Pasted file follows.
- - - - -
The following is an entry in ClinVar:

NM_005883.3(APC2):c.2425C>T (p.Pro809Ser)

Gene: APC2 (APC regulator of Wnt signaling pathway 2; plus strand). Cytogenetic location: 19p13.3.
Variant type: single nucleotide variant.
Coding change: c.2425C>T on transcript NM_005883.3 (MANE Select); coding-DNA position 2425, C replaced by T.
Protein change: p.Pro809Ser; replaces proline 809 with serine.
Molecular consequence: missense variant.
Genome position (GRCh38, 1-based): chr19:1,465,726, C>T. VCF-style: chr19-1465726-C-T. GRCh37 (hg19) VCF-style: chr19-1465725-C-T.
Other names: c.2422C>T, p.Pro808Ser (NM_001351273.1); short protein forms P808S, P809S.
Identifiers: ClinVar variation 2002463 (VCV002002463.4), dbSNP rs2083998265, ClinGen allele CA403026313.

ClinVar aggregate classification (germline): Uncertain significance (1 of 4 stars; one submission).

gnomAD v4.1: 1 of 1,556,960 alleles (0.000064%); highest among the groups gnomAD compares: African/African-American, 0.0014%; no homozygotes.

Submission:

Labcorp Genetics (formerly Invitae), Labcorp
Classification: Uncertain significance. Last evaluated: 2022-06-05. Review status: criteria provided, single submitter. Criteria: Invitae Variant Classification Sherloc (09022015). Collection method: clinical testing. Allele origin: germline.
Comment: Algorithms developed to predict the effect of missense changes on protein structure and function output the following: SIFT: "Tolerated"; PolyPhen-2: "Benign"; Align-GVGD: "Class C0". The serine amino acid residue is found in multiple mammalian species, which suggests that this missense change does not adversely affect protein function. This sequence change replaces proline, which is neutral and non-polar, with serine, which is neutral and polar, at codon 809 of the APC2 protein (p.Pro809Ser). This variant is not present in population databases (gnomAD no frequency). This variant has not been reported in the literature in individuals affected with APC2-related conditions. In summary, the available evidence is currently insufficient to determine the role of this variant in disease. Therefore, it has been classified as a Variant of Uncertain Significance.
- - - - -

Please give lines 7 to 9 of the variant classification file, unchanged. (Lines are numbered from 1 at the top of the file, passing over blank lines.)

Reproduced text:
Molecular consequence: missense variant.
Genome position (GRCh38, 1-based): chr19:1,465,726, C>T. VCF-style: chr19-1465726-C-T. GRCh37 (hg19) VCF-style: chr19-1465725-C-T.
Other names: c.2422C>T, p.Pro808Ser (NM_001351273.1); short protein forms P808S, P809S.